FORT HOOD, TX, UNITED STATES
FORT HOOD, Texas – More than 200 Fort Hood Soldiers, around two-dozen from the 1st Brigade Combat Team “Ironhorse,” 1st Cavalry Division spent 10 days working through their own limitations to find out what it takes to become an expert in their field.
From May 10 through 20, Soldiers in medical professions endured pouring rain, mud, a challenging land navigation course, three Combat Testing Lanes, a written test and a 12-mile ruck march during training and testing for the Expert Field Medical Badge.
Regardless of the outcome, these candidates experienced the training and witnessed what it takes to earn the EFMB, a badge signifying physical fitness, mental toughness and proficiency in medical and Soldier skills.
For many participants, including Sgt. Cindy Rojas, a combat medic, and Spc. Lawrence Echon, a dental specialist, both assigned to the 91st Brigade Engineer Battalion “Saber” of the Ironhorse Brigade, this isn’t their first trip through the EFMB lanes.
Rojas, a Salinas, California, native, excelled during her two previous attempts, scoring high in each lane, but tragedy struck during the 12-mile ruck march on her first EFMB.
“[On] mile eight, I started running,” Rojas said. “I was still on time, [but I] tripped and fell on my tibia. [I] broke my tibia and tore a calf muscle.”
It took Rojas a year to get back into shape after her injury, but she went after the EFMB once again. After making it through the lanes her second time, she missed the ruck march cutoff time by only a few seconds.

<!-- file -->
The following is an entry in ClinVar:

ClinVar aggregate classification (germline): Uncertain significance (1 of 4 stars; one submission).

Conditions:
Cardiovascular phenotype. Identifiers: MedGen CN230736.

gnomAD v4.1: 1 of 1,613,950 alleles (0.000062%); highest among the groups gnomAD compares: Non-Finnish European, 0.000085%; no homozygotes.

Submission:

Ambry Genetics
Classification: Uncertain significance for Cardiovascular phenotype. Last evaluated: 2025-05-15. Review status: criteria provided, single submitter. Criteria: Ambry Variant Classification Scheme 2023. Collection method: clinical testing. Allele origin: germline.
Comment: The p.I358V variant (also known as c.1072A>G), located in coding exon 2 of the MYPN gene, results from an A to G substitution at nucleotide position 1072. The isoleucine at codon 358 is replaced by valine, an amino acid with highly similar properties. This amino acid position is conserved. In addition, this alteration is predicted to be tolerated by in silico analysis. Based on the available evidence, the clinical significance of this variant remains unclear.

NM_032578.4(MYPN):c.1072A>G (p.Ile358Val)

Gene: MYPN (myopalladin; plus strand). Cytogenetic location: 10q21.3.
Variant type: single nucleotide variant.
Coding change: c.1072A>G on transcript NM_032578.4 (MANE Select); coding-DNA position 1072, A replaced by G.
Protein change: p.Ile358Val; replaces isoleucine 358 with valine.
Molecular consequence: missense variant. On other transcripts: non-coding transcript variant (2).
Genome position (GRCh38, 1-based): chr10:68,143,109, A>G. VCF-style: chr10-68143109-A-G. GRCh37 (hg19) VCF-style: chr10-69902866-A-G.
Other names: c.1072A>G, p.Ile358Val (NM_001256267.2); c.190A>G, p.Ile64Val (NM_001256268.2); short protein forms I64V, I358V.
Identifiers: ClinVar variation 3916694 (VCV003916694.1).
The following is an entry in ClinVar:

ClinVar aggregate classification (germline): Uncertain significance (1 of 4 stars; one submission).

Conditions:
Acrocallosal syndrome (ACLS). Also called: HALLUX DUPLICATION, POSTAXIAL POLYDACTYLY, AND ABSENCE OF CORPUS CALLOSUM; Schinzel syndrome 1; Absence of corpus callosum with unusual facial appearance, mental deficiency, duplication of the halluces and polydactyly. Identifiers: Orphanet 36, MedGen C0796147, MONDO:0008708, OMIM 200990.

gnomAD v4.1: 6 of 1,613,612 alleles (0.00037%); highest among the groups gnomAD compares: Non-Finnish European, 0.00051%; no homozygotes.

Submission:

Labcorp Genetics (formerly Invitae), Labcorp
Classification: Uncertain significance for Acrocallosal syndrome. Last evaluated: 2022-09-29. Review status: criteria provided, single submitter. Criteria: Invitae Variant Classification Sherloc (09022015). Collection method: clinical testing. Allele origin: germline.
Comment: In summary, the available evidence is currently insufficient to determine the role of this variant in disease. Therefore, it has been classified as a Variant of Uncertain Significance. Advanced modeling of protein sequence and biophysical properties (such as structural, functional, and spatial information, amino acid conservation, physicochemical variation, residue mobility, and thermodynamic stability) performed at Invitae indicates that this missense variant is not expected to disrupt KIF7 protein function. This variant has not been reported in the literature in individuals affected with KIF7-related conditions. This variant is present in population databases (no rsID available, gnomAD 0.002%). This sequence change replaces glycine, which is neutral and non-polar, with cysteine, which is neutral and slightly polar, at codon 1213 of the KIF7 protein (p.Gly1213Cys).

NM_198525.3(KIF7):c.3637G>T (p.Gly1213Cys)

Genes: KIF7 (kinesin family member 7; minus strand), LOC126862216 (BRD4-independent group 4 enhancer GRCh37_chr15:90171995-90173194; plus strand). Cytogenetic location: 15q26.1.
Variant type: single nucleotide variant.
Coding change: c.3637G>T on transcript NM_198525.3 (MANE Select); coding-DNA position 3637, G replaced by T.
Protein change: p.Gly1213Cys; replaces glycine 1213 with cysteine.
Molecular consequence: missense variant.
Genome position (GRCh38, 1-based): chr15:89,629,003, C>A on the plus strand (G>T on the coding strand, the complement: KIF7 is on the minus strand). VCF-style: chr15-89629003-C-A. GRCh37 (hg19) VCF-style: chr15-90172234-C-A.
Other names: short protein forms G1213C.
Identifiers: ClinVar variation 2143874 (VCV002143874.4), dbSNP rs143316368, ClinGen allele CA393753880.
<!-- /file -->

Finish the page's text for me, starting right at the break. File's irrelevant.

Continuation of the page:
Although disappointed, Rojas trained even harder for the ruck march this time, determined not to let the near miss stop her from earning the badge she strived for since she trained to be a medic at Fort Sam Houston, Texas.
Aside from not making it in the past, Rojas said she believes the training is still valuable. She said there are things she would not have had the opportunity to learn without participating in EFMB.
Echon, who is shooting for the badge for his fourth time, agreed.
“It’s good training, great training,” said Echon, a native of Yigo, Guam. “You learn a lot of new stuff, [and] you get to know a lot of people.”
Echon said he feels an advantage this time around having been through the training before. He had a hard time with day and night land navigation and the written test in previous attempts.
“You have to be physically fit, because everything here is a smoker,” Echon said. “You have to know what to do when you’re tired.”
Basic Soldier skills like land navigation, weapons knowledge, movement and communication account for a large portion of the EFMB qualification, so Echon’s unit used Sergeant’s Time Training to prepare months in advance.
“I think if you study hard and listen to whatever they teach you, then you will pass,” Echon said.
With high hopes, Echon said it’s always possible for everybody to succeed. He said he has wanted to wear the badge ever since he saw a drill sergeant wearing it in initial entry training.
Rojas said her favorite part of the EFMB is completing the lanes, because she knows she tried her best.
“It’s great training, and it’s always good to get out and see people from different groups. Different ranks all come together, try and teach each other to get something,” Rojas said.
||FORT HOOD, TX, US
||LAS VEGAS, NV, US
||LEXINGTON PARK, MD, US
||PHOENIX, AZ, US
||SALINAS, CA, US
This work, Pass or fail, EFMB candidates endure tough training, by SGT Paige Behringer, identified by DVIDS, is free of known copyright restrictions under U.S. copyright law.